Officials for the Canadian city of Calgary, Alberta, had planned to spend more than a year gradually migrating its remote sites to the city’s new multiprotocol label switching (MPLS) network. But, when the largest flood in the city’s modern history last summer threatened catastrophic network failure, they had only mere hours to save a network that included Calgary’s mission-critical communications.

As the storm bore down, a fast migration to the city’s new—but untested—MPLS network emerged as the only hope.

“We were getting ready to test the network, but we had not tested it yet—and then the flood hit,” David Basto, a project manager with the city of Calgary, said during an IWCE session on wireless backhaul.

A slow-moving, low-pressure system in southern Alberta put the new network to the ultimate test. The storm lingered for two weeks, mixing rain with an abundance of snow left over in the mountains from the winter. The resulting flood caused the river to swell and inundate downtown Calgary.  

“A test that is difficult to do is agility. How do you respond to an unplanned event or something that is completely unexpected?” Basto said. “Natural disasters have a tendency to do that. It will throw you off in way in a way you won’t even, can’t even imagine.”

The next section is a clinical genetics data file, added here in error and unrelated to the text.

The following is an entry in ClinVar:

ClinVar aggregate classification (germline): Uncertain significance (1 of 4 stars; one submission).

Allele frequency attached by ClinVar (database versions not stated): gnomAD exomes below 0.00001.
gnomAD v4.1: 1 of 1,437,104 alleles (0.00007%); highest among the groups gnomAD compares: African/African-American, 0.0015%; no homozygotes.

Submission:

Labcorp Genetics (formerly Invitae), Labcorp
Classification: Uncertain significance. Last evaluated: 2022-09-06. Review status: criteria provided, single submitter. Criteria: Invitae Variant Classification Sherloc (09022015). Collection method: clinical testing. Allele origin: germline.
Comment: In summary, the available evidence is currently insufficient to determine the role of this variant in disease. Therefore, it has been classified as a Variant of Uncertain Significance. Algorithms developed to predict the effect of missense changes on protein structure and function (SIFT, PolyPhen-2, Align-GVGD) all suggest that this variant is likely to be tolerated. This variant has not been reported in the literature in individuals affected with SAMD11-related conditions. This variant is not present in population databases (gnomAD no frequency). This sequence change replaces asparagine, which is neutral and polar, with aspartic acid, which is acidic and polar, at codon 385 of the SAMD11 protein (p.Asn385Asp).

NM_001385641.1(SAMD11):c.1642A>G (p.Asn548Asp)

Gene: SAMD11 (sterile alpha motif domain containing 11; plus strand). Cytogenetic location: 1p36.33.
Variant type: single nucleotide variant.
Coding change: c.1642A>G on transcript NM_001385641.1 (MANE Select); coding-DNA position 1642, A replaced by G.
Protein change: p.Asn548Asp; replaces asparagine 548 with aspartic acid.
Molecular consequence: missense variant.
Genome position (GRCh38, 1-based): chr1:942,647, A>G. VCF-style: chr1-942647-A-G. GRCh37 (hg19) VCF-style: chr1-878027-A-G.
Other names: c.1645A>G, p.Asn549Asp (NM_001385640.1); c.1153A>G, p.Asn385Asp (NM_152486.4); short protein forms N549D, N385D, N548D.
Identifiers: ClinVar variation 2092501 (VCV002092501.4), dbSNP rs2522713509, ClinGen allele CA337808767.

Calgary was upgrading a legacy point-to-point network that included 230 remote sites, half of which were connected with city fiber coming from the city hall.

The problem? Calgary’s city hall, which housed the city’s network core, is located in a 100-year flood plain and such a once-in-a-century storm was happening.

An already precarious situation would have been worse, if the city had not moved its data center from city hall to a new emergency operations center in 2012. The timing of that move would prove fortuitous.

“They told us [that], in two and a half hours, we were losing city hall. Catastrophic failure on the network, right?” Basto said. “So, we had to come up with a plan very quickly to respond to this. All our 911 systems, all of our emergency systems are on this network.

“So we had to consider what to do at this point. Do we try to solve the power problem? Because basically it was a power issue … It was going to take a long time to restore everything.